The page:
Visiting the Bronx Zoo With Desus and Mero

Desus and Mero. Photo: Bobby Doherty/New York Magazine

“They’re probably happy here now that Trump is president,” the Kid Mero says, attempting to empathize with the sea lions in front of him. We’re at the Bronx Zoo, watching the gray-whiskered creatures swim around and flop on the rocks, and it’s taken a total of four minutes for the president to invade the conversation. “They’re like, ‘Yo, we’re safe in here, they’re feeding us fish, we won’t get deported.’ ”

His friend and collaborator Desus Nice disagrees. “Trump would shut this place down. Like, ‘No, it’s animal welfare. Make them try to get jobs. Release them into the streets.’ ”

“ ‘Get them outta here,’ ” Mero continues. “ ‘These seals need to be working to earn their keep.’ ”

Since October the pair has starred in Desus & Mero, a late-night show on Viceland, Vice’s joint 24-hour cable venture with A&E Networks. It’s among the young network’s most-watched programs, and it features the two of them sitting in chesterfield chairs (in front of a taxidermied bear clad in Timberland boots and a Yankees hat) and riffing on, most frequently, the intersection of race and culture with the news. That’s included discussions of everything from the Louisiana congressman who dressed up as Tiger Woods in blackface to videos of a white college kid in Arkansas proving he was sober by juggling for the cops. (“If I do that and go in my pocket, [Desus is] rocking an RIP MERO shirt on the next show,” Mero joked on-air.) Their online following — Desus has 349,000 Twitter followers, Mero 86,400 — drives viewership and sets up the jokes. As Mero was live-tweeting the Grammys, for instance, he got 1,027 likes and 301 retweets for “IM IN ADELES PHONE AS ‘MERO BLACK FRIEND’ ” — referring to the singer’s post-win declaration that Beyoncé’s Lemonade meant so much to her and her “black friends” — and the next day many of those people tuned in for the follow-up conversation. (Desus: “Adele, we were rooting for you! Why’d you have to do that?”)

Both men are from the Bronx and attended the same summer school during high school. But they didn’t become friends until much later, when each, separately, found fame as an early adopter of Twitter around 2009, “talking about the same shit all the time,” Mero recalls. At the time, Mero was working as a teacher’s assistant, making $20,000 a year, and Desus was a writer for a financial magazine where the paychecks would often bounce. “I used to get to work, log in, and just be there from like nine till six tweeting nonstop,” Mero says. Mero liked to broadcast his observations in caps lock — “KEITH URBAN LOOKS LIKE MILEY CYRUS IN 2028” — while Desus helped popularize punch lines like “peak caucasity,” which he would use to, say, summarize cover art for Cracker Barrel gospel albums, a website called whitenessproject.org, and one particularly memorable photo of a woman riding the subway with a diapered lemur on her head.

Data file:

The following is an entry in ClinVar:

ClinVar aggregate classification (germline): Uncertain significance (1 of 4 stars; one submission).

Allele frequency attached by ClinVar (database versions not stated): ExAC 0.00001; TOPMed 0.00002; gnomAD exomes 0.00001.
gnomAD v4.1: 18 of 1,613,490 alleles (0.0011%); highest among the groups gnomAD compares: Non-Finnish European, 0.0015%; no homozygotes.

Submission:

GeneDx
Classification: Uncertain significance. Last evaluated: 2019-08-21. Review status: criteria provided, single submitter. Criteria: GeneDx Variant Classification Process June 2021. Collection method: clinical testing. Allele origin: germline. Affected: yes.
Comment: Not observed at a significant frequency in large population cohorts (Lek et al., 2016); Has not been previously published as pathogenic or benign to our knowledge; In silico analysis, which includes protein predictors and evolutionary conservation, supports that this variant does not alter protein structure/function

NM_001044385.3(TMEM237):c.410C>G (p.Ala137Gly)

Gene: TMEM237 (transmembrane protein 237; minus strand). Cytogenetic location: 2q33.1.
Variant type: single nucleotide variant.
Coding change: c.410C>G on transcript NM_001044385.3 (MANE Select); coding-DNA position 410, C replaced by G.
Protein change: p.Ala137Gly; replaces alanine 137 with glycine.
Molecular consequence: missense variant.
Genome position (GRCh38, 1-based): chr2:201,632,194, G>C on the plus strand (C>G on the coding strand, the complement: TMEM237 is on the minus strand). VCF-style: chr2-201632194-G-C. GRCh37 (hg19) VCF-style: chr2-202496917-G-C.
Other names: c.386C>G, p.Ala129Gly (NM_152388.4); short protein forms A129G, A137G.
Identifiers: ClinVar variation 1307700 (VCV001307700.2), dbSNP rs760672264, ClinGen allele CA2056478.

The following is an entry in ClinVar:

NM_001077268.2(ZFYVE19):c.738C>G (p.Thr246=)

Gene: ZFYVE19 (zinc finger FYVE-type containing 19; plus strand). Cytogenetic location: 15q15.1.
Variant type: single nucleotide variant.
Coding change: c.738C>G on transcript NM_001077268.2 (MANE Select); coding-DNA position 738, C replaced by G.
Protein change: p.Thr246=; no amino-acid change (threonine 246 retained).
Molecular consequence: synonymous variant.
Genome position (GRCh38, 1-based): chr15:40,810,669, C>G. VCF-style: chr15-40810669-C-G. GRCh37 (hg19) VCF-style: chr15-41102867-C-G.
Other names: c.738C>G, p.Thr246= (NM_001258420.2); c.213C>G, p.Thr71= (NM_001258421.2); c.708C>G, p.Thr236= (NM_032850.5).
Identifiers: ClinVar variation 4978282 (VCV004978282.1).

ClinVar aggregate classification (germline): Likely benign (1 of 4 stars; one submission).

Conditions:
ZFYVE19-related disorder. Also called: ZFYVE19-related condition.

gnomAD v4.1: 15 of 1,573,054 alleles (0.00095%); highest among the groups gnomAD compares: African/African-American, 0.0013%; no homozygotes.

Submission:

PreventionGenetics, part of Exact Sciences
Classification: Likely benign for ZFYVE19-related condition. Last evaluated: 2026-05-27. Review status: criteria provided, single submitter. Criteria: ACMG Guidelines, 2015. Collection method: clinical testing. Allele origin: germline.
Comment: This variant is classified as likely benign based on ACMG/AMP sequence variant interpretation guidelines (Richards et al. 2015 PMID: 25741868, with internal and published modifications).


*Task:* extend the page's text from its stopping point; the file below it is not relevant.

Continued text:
The tweets led to other gigs: Mero wrote for Vice’s music website, Noisey, in the same all-caps-lock style, and DJ-ed at the Williamsburg bar Baby’s All Right. (“I went out there and played mad bodega music for niggas with trust funds, and shit worked out,” he explains.) But it was when the pair found themselves in the same circles offline that they realized they had in-person chemistry, too, and things really took off. They began a Complex video series and a still-running podcast called Bodega Boys — the inspiration for their TV show — on which Mero lights a blunt, Desus cracks a beer, and they talk about the week. “That’s the raw, uncut dope,” says Mero.